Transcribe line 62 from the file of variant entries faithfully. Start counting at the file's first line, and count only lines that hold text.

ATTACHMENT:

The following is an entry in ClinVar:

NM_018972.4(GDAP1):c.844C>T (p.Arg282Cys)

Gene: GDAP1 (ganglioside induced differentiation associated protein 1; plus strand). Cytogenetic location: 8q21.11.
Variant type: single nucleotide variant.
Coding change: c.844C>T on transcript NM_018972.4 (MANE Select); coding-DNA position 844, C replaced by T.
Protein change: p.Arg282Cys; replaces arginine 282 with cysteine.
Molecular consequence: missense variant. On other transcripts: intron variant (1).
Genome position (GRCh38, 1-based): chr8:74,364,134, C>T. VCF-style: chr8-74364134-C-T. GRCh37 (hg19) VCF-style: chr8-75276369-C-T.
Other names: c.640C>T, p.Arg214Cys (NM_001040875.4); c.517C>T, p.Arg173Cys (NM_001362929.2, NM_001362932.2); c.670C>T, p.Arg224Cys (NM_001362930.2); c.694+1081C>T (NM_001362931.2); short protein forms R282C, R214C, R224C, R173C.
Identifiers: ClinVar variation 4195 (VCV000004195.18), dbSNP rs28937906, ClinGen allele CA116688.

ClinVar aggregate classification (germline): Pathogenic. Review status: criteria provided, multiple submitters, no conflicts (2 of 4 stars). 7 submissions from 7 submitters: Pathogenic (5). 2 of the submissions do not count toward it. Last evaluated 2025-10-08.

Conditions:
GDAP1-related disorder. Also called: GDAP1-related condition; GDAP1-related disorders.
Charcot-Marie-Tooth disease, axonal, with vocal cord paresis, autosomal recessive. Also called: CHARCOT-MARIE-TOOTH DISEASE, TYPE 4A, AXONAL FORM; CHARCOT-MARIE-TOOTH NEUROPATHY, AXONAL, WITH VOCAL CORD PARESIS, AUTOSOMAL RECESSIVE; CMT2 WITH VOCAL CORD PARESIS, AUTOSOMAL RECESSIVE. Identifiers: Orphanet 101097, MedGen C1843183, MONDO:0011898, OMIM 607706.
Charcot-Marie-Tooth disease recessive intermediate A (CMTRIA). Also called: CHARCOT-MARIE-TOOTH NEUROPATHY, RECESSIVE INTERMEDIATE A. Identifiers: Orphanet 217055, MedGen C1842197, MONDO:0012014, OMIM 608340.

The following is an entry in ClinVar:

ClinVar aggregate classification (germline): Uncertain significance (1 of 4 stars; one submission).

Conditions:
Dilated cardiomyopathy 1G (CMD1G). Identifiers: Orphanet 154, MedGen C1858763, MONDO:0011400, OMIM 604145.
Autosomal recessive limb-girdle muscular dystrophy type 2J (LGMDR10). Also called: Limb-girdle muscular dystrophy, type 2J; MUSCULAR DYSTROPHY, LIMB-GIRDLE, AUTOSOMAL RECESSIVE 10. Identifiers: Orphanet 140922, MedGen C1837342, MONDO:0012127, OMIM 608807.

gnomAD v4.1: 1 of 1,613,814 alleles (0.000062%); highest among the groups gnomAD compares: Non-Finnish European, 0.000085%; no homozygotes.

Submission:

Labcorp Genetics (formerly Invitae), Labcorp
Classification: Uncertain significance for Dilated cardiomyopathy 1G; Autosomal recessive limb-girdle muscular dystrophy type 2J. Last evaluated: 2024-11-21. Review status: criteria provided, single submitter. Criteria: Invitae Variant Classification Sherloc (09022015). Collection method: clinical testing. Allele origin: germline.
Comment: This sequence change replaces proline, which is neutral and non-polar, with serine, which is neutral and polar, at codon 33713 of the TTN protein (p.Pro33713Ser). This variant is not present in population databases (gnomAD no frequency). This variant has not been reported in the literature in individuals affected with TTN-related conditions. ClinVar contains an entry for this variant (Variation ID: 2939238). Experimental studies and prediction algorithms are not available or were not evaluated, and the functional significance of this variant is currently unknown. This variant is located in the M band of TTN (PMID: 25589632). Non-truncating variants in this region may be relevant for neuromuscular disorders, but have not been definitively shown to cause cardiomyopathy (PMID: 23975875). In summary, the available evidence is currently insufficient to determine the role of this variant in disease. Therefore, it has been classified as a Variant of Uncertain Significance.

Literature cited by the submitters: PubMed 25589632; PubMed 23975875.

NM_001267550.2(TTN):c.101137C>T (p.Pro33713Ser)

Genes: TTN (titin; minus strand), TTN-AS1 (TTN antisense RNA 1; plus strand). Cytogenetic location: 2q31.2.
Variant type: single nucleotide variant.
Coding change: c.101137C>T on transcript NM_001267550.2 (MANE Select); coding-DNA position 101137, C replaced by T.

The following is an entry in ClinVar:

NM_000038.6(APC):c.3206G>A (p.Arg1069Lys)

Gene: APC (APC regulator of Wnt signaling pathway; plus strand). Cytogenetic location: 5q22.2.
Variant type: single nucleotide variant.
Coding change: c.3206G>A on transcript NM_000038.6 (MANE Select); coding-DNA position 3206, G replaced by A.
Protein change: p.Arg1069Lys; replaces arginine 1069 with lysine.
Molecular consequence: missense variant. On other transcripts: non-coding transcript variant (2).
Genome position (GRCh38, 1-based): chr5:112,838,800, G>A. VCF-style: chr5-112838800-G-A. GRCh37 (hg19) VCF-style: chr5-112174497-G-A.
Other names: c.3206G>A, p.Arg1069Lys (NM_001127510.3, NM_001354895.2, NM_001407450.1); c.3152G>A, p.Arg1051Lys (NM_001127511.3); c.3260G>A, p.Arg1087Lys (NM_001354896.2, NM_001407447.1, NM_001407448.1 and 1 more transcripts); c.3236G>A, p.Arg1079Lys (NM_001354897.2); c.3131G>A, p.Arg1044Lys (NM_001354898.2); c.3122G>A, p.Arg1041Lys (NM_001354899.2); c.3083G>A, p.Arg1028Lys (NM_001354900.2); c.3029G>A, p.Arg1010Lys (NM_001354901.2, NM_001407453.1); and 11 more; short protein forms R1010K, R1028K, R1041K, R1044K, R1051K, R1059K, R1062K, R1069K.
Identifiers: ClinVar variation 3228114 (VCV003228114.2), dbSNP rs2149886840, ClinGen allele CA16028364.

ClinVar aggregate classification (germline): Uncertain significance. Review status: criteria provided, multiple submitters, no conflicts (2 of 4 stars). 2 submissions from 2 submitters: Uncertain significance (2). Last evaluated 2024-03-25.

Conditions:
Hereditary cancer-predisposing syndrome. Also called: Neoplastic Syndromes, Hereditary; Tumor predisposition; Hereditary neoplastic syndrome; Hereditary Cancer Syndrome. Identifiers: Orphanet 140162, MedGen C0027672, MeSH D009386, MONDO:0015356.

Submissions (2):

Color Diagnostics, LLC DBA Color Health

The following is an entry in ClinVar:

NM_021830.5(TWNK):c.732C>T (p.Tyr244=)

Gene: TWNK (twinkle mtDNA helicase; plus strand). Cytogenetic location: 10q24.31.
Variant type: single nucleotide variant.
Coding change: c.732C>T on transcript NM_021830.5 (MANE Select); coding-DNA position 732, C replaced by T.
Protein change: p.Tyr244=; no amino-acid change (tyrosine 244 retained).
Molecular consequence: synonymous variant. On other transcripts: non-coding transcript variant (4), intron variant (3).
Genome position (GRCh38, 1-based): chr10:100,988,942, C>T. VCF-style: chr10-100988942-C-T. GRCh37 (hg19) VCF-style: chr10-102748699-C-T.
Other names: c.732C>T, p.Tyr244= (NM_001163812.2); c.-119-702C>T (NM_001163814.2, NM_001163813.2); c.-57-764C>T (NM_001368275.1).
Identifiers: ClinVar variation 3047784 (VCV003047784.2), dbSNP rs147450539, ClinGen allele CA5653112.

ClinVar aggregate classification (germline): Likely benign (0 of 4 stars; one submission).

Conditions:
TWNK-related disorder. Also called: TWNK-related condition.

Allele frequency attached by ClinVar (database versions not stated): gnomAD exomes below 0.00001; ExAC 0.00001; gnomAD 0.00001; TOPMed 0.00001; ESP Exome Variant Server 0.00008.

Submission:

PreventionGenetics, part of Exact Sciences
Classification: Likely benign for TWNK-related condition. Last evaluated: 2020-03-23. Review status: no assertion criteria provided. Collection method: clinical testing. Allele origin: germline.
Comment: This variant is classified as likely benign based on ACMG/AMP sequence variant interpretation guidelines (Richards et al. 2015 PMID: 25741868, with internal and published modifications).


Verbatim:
Classification: Likely benign for TWNK-related condition. Last evaluated: 2020-03-23. Review status: no assertion criteria provided. Collection method: clinical testing. Allele origin: germline.